Finally, shawné michaelain holloway read from her paper, “Of the Web as Homefront: In Regard to Freedoms of Speech and Freedoms In General,” which urgently called for a rethinking of the web. She pushed us to become aware of our encoded expectations, saying “When [the web as we know it] became the internet standard, the white, linear, page-focused, copycat structure of the book became locked into our imagination and has since dictated what kinds of content can and should be created for the entirety of the digital space.” Instead, she proposed a model of “refactoring” to rearrange the web.
I always think of refactoring as ripping apart a codebase down the middle and holding the raw chunks in your hands, while at the same time trying to stitch it back together in a different form. Some pieces inevitably get left behind and we discover new ones that must get made. It’s a process that feels messy and exhilaratingly risky, but you take on that risk because you’ve recognized that the current structure is broken and can’t continue with patches alone. I’d describe the feeling of a successful refactor as limitless. And as shawné says, “Such limitlessness is also what makes [the web] such a beautifully mysterious, risky, and desirable place to be.”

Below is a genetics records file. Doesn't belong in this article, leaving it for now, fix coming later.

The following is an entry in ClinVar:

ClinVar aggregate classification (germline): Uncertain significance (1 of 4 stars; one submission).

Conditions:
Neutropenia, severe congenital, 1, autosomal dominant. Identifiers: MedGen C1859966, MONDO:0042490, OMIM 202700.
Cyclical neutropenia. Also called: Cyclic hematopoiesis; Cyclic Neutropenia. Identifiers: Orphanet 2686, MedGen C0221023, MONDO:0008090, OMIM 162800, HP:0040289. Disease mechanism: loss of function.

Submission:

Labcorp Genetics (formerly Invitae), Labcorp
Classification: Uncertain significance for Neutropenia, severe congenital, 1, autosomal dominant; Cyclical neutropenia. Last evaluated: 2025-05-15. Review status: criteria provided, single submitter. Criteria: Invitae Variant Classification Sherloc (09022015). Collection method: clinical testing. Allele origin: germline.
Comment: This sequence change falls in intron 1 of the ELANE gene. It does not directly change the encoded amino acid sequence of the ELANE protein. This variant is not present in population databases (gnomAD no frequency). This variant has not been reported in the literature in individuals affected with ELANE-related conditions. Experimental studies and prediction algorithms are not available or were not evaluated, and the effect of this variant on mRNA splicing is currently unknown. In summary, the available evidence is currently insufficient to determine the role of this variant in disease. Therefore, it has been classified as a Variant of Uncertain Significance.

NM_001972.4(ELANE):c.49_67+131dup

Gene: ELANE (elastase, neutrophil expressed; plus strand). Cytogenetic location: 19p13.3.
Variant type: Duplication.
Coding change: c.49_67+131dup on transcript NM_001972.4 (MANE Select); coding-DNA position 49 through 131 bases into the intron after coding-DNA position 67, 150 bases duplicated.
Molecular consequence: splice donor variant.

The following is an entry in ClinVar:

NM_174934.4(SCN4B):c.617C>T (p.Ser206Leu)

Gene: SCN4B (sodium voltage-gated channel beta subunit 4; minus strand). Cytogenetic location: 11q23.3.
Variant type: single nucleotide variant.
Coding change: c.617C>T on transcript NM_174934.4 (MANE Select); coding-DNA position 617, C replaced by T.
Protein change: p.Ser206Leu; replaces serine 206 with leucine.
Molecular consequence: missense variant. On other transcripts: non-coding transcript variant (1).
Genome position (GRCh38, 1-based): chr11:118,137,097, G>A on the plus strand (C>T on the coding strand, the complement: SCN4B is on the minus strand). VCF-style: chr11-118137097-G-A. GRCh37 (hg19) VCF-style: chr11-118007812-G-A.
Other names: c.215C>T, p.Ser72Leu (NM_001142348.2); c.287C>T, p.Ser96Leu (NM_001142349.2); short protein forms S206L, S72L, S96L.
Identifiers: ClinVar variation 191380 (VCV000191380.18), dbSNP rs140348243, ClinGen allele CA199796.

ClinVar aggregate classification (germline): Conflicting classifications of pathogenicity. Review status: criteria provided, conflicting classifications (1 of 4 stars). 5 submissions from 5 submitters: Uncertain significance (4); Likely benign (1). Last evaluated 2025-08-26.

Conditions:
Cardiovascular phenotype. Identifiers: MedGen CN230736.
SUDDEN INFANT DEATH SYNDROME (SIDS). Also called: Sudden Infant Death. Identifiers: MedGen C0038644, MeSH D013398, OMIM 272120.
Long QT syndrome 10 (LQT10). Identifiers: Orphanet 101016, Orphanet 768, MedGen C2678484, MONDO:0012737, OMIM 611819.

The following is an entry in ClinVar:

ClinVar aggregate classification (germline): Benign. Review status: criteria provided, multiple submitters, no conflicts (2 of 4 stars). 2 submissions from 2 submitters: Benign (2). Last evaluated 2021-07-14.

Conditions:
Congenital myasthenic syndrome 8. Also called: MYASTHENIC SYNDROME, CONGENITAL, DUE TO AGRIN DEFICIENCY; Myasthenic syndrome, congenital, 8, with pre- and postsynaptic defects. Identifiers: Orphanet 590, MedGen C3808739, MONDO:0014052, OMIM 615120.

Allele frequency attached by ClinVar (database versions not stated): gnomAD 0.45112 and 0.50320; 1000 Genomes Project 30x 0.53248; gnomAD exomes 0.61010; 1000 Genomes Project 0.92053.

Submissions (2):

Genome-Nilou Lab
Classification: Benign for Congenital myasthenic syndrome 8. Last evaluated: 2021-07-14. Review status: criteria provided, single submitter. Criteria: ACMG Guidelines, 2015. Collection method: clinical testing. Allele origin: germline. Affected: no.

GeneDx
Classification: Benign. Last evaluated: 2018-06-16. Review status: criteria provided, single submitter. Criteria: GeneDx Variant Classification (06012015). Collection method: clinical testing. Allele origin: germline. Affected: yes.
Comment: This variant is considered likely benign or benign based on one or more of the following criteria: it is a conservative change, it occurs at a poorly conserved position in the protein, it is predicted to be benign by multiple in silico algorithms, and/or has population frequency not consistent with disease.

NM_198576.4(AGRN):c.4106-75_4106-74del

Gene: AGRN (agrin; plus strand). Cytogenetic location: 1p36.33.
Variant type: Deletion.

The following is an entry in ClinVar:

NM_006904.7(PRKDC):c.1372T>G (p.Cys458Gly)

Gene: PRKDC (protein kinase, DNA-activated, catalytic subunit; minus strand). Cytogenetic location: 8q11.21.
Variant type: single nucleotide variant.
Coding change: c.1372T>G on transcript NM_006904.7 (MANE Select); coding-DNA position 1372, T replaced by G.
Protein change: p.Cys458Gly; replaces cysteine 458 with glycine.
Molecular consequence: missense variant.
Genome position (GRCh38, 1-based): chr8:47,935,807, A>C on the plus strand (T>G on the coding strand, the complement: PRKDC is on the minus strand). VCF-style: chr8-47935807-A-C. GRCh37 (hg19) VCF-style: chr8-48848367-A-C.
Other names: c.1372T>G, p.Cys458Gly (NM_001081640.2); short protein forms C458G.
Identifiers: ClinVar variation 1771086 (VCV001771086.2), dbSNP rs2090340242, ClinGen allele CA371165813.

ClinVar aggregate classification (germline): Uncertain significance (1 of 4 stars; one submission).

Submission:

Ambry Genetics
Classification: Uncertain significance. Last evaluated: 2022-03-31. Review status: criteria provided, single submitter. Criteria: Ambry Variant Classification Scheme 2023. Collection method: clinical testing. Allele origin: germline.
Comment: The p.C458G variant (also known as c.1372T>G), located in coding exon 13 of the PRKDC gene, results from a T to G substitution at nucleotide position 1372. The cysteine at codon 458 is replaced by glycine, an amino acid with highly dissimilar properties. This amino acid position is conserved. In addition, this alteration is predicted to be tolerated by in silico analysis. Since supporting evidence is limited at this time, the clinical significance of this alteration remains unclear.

Accessing WebXR Through Art
Valencia James, Stalgia Grigg, and Evelyn Eastmond presented their work developing platforms and tools that open access to WebXR through art, in a time when remote experimentation is desperately needed.
Evelyn Eastmond presented her work with M Eiffler, where they worked with art students to develop an XR platform that supported a remote critique space. They collected data about the classroom experience and incubated new tools, including a prototype in Mozilla Hubs where students dropped in virtual models, videos, and sounds for discussion. They found that by using this tool, students could again find a sense of connection to their peers and art work and regain a sense of community that Zoom wasn’t offering. Evelyn also questioned Microsoft’s role in this space, asking if “Microsoft wants to support not just the future of the open web for developers but if it also wants to support the future of the open web for spatial and embodied making as well.”
Valencia James introduced her project AI_am, which explores how artificial intelligence (AI) and contemporary dance can inform and advance each other. In a duet between AI and human dancer, Valencia blurs the distinction between virtual and physical as well as student and teacher. This work informed her current project, the Volumetric Performance Toolkit, which is a set of tools that allow movement artists to capture and stream their performances in real-time from their own living spaces, using minimal equipment, to be viewed by a virtual audience of real people. Central to this work is creating an accessible tool that supports “artists of all ethnicities, cultures, and abilities to participate.”